As the U.S. repositions its military forces to assume a great role in the Western Pacific, the state Department has taken a position to defend the contested Senkaku islands, which most Americans have never heard of.
In a rare display of solidarity, both Taiwan and China dispute Japan’s claim over the archipelago. At present, the dispute is apparently being handled by water cannons, with the Japan Coast Guard on 25 September spraying with water cannon 75 Taiwanese fishing boats, according to Taiwan's government-owned Central News Agency, were joined by 12 Taiwanese government patrol boats in approaching the islands’ territorial waters, After hosing from both sides, the Taiwanese boats left Japanese waters.
So, Washington is preparing to weigh in on the dispute. In testimony on 20 September, U.S. Department of State Assistant Secretary of East Asian and Pacific Affairs Kurt Campbell told members of the East Asian and Pacific Affairs Subcommittee, “"We do acknowledge clearly that Japan retains effective administrative control" of the Senkakus and they fall "clearly under Article 5 of the (Japan-U.S.) security treaty."
Walking back this extraordinary revelation somewhat, Campbell added, “A stable and productive Japan-China relationship is also in the strategic interest of the United States and the region as a whole. We have been concerned by the rising tensions in Sino-Japanese relations over the Senkaku Islands, the violence of anti-Japanese protests in China, and the potential for miscalculation or accidents in the East China Sea that could lead to even greater tension. We have consistently urged both sides to take steps to defuse the situation and resolve their differences peacefully.”
Further complicating the diplomatic picture, the Senkakus, which China calls the “Diaoyu” islands are claimed by yet another U.S. Pacific ally, Taiwan, which refers to them as the “Tiaoyu” islets.
Campbell was only reiterating what U.S. Secretary of Defense Leon Panetta apparently told his Chinese hosts in Beijing on 18 September. According to the Japanese newspaper Asahi Shimbum, Panetta told Chinese National Defense Minister Liang Guanglie that the security treaty obligating the United States to come to the defense of Japan would be applied to the Senkakus. Perhaps not surprisingly, according to a high-ranking U.S. government official speaking off the record, Liang expressed China's strong opposition to having the security treaty applied to the Senkakus. In fact, Panetta was only relaying the message from his 17 September meeting with Japanese Defense Minister Satoshi Morimoto, where he also confirmed that the U.S.-Japan security treaty would apply to the Senkakus, since they are at present under ‘effective” Japanese control.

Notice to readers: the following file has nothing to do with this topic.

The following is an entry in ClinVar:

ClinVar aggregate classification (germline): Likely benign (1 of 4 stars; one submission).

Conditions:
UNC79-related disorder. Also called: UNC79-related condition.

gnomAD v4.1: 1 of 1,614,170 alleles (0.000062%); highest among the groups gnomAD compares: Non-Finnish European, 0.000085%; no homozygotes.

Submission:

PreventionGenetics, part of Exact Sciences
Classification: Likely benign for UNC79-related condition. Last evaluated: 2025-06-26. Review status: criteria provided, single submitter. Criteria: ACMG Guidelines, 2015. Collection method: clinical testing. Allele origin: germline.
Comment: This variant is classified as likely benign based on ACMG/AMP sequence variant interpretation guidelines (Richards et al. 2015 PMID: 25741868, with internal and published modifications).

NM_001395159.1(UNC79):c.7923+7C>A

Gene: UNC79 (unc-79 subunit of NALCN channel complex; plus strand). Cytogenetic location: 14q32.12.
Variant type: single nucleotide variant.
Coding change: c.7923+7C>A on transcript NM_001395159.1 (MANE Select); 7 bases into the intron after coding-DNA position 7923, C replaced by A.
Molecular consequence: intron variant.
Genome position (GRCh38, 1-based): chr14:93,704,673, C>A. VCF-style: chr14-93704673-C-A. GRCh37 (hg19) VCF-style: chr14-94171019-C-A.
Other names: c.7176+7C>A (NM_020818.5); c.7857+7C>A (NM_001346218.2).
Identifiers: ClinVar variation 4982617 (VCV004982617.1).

It didn’t take the Chinese media to weigh in on the issue. On 20 September, “The People's Daily,” the paper of the Chinese Communist Party, ran an editorial stating, "The U.S.-Japan Security Treaty is a by-product of the Cold War era and should not damage the interests of third parties, including China… Any nation that seeks to interfere in the Diaoyu Islands issue will experience a loss of their interests."
Lest Tokyo or Washington doubt Beijing’s intentions, the day after “The People's Daily” appeared, Japan’s Coast Guard reported that a flotilla of 17 Chinese craft are now in close proximity to the Senkaku’s waters, including four marine surveillance vessels, nine fishery monitoring craft and three patrol ships. Just to complete the picture, a patrol vessel from Taiwan's Coast Guard Administration also arrived on the scene.
The Senkakus/Daioyus/Tiaoyus are hardly prime real estate. Consisting of of five uninhabited islets and three barren rocks, the archipelago is located roughly approximately 120 nautical miles northeast of Taiwan, 200 nautical miles east of the Chinese mainland coast and 200 nautical miles southwest of the Japan’s southernmost Ryukyu island of Okinawa.
And the mileage is causing the heartburn. At issue is each country's claim to its Exclusive Economic Zone (EEZ) under the Third United Nations Convention on the Law of the Sea (UNCLOS), which came into force in November 1994. UNCLOS Part V, Article 55 defined an “exclusive economic zone” (EEZ) for countries with maritime frontiers as extending 200 nautical miles from a nation’s coastline.
Quite aside from the rich fishing grounds surrounding the islands, another commodity being contested worldwide is also believed to lie beneath the waves – hydrocarbons.
Accordingly, after oil seemed to be discovered off the islands in 1968, the three nations began wrangling over title to them.
The question remains – why exactly should the U.S. take a position favoring Japan in the dispute?
Why is Washington not urging Taiwan, China and Japan to submit their claims to the International Court of Arbitration, where they are all members?
If the U.S. does not stay out of this dispute, then there is certain to be at least one aggrieved nation, and the era of U.S. diplomatic pressure and “gunboat” diplomacy belong to another era. Those few in Washington with a historical memory might recall that in 1853 an American naval flotilla forcibly opened up Japan to western trade. Eighty-eight years later, on 7 December 1941, Washington found out the wisdom of that particular venture.
Water cannons today – tomorrow…?
By. John C.K. Daly of Oilprice.com